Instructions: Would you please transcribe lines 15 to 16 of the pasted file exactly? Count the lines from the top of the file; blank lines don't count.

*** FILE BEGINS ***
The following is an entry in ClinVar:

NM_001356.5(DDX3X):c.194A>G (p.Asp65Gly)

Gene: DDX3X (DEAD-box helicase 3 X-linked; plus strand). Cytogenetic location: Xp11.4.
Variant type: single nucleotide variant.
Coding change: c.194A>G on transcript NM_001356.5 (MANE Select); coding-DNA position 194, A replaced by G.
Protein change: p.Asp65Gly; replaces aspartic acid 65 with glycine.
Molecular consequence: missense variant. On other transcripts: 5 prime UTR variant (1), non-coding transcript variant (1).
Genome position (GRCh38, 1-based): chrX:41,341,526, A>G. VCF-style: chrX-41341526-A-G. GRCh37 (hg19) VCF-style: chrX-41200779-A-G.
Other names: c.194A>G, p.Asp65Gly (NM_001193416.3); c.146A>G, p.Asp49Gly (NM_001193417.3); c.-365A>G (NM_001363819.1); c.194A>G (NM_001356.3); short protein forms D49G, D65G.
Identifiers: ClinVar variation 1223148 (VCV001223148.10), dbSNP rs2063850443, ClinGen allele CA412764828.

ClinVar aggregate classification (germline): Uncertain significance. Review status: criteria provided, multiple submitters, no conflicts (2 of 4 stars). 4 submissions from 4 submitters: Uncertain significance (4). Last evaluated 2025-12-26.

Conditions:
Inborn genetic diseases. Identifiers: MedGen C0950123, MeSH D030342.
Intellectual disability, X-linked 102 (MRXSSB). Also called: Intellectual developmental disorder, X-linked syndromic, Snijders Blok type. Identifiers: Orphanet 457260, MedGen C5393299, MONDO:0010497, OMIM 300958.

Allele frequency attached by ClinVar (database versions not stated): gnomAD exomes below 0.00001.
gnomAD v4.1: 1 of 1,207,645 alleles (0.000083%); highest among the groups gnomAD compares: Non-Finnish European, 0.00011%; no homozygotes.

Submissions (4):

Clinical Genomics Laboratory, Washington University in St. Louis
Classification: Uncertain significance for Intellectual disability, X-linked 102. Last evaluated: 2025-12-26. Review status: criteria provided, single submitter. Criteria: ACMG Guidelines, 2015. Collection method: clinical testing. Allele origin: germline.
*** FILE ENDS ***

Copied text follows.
Allele frequency attached by ClinVar (database versions not stated): gnomAD exomes below 0.00001.
gnomAD v4.1: 1 of 1,207,645 alleles (0.000083%); highest among the groups gnomAD compares: Non-Finnish European, 0.00011%; no homozygotes.